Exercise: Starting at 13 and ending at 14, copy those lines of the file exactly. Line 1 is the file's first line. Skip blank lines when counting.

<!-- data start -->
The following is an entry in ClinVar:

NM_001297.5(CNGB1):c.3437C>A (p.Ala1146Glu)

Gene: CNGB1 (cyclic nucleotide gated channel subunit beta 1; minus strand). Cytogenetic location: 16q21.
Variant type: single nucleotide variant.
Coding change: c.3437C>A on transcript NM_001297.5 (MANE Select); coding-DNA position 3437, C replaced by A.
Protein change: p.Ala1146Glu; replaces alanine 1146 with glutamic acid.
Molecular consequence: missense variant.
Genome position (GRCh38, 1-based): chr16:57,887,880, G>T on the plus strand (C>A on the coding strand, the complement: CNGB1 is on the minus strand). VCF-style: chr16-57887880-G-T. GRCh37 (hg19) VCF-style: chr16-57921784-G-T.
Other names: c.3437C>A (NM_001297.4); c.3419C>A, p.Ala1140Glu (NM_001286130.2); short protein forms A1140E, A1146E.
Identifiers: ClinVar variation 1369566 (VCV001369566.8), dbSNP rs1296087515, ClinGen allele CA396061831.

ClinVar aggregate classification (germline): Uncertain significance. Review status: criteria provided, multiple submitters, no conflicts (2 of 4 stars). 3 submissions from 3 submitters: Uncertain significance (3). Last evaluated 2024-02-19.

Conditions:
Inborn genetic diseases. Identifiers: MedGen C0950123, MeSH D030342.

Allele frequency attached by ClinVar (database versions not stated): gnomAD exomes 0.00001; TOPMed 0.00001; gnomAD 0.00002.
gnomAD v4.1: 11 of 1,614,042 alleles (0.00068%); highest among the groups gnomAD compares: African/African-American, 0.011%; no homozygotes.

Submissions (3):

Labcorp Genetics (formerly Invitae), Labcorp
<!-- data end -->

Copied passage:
Inborn genetic diseases. Identifiers: MedGen C0950123, MeSH D030342.

Allele frequency attached by ClinVar (database versions not stated): gnomAD exomes 0.00001; TOPMed 0.00001; gnomAD 0.00002.